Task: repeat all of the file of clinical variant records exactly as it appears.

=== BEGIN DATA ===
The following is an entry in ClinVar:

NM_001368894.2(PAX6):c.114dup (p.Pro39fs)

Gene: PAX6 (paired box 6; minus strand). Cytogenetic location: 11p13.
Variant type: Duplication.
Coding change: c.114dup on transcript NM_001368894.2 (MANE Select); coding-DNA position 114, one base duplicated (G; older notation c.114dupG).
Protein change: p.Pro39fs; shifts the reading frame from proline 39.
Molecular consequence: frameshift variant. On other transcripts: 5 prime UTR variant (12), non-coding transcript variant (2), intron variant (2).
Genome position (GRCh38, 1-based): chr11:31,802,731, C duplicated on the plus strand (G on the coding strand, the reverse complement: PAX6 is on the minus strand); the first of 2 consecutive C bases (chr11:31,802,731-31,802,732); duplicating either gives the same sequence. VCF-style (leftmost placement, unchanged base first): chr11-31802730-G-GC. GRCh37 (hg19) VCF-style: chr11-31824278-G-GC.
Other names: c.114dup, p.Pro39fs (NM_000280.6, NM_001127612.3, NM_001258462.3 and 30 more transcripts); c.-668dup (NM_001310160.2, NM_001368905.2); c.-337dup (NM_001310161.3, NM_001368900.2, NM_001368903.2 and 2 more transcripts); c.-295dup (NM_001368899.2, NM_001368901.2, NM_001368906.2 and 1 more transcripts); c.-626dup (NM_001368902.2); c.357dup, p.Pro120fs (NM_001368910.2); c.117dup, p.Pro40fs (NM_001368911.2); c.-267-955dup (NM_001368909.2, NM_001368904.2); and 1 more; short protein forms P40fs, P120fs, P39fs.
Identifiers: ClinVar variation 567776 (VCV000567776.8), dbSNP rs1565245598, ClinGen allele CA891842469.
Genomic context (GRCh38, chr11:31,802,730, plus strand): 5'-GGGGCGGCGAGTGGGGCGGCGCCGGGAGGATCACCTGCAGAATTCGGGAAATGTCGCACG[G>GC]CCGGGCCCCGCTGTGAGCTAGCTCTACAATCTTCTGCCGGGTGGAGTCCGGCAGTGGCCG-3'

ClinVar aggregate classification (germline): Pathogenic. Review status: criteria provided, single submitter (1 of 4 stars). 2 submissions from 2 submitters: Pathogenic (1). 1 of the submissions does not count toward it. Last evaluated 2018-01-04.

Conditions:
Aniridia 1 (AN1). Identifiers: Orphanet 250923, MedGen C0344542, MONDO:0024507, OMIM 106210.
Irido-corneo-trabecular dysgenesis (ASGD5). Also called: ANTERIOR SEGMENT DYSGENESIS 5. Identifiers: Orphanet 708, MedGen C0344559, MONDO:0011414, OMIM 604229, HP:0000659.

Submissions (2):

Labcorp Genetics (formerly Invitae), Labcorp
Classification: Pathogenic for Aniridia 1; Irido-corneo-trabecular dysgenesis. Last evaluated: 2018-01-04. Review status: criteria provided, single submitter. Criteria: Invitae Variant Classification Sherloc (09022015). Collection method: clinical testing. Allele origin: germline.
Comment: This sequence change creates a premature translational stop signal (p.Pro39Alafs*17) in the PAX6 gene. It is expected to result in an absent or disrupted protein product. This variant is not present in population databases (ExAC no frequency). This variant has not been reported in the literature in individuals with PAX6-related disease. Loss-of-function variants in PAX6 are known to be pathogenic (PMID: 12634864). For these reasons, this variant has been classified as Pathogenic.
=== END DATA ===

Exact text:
The following is an entry in ClinVar:

NM_001368894.2(PAX6):c.114dup (p.Pro39fs)

Gene: PAX6 (paired box 6; minus strand). Cytogenetic location: 11p13.
Variant type: Duplication.
Coding change: c.114dup on transcript NM_001368894.2 (MANE Select); coding-DNA position 114, one base duplicated (G; older notation c.114dupG).
Protein change: p.Pro39fs; shifts the reading frame from proline 39.
Molecular consequence: frameshift variant. On other transcripts: 5 prime UTR variant (12), non-coding transcript variant (2), intron variant (2).
Genome position (GRCh38, 1-based): chr11:31,802,731, C duplicated on the plus strand (G on the coding strand, the reverse complement: PAX6 is on the minus strand); the first of 2 consecutive C bases (chr11:31,802,731-31,802,732); duplicating either gives the same sequence. VCF-style (leftmost placement, unchanged base first): chr11-31802730-G-GC. GRCh37 (hg19) VCF-style: chr11-31824278-G-GC.
Other names: c.114dup, p.Pro39fs (NM_000280.6, NM_001127612.3, NM_001258462.3 and 30 more transcripts); c.-668dup (NM_001310160.2, NM_001368905.2); c.-337dup (NM_001310161.3, NM_001368900.2, NM_001368903.2 and 2 more transcripts); c.-295dup (NM_001368899.2, NM_001368901.2, NM_001368906.2 and 1 more transcripts); c.-626dup (NM_001368902.2); c.357dup, p.Pro120fs (NM_001368910.2); c.117dup, p.Pro40fs (NM_001368911.2); c.-267-955dup (NM_001368909.2, NM_001368904.2); and 1 more; short protein forms P40fs, P120fs, P39fs.
Identifiers: ClinVar variation 567776 (VCV000567776.8), dbSNP rs1565245598, ClinGen allele CA891842469.
Genomic context (GRCh38, chr11:31,802,730, plus strand): 5'-GGGGCGGCGAGTGGGGCGGCGCCGGGAGGATCACCTGCAGAATTCGGGAAATGTCGCACG[G>GC]CCGGGCCCCGCTGTGAGCTAGCTCTACAATCTTCTGCCGGGTGGAGTCCGGCAGTGGCCG-3'

ClinVar aggregate classification (germline): Pathogenic. Review status: criteria provided, single submitter (1 of 4 stars). 2 submissions from 2 submitters: Pathogenic (1). 1 of the submissions does not count toward it. Last evaluated 2018-01-04.

Conditions:
Aniridia 1 (AN1). Identifiers: Orphanet 250923, MedGen C0344542, MONDO:0024507, OMIM 106210.
Irido-corneo-trabecular dysgenesis (ASGD5). Also called: ANTERIOR SEGMENT DYSGENESIS 5. Identifiers: Orphanet 708, MedGen C0344559, MONDO:0011414, OMIM 604229, HP:0000659.

Submissions (2):

Labcorp Genetics (formerly Invitae), Labcorp
Classification: Pathogenic for Aniridia 1; Irido-corneo-trabecular dysgenesis. Last evaluated: 2018-01-04. Review status: criteria provided, single submitter. Criteria: Invitae Variant Classification Sherloc (09022015). Collection method: clinical testing. Allele origin: germline.
Comment: This sequence change creates a premature translational stop signal (p.Pro39Alafs*17) in the PAX6 gene. It is expected to result in an absent or disrupted protein product. This variant is not present in population databases (ExAC no frequency). This variant has not been reported in the literature in individuals with PAX6-related disease. Loss-of-function variants in PAX6 are known to be pathogenic (PMID: 12634864). For these reasons, this variant has been classified as Pathogenic.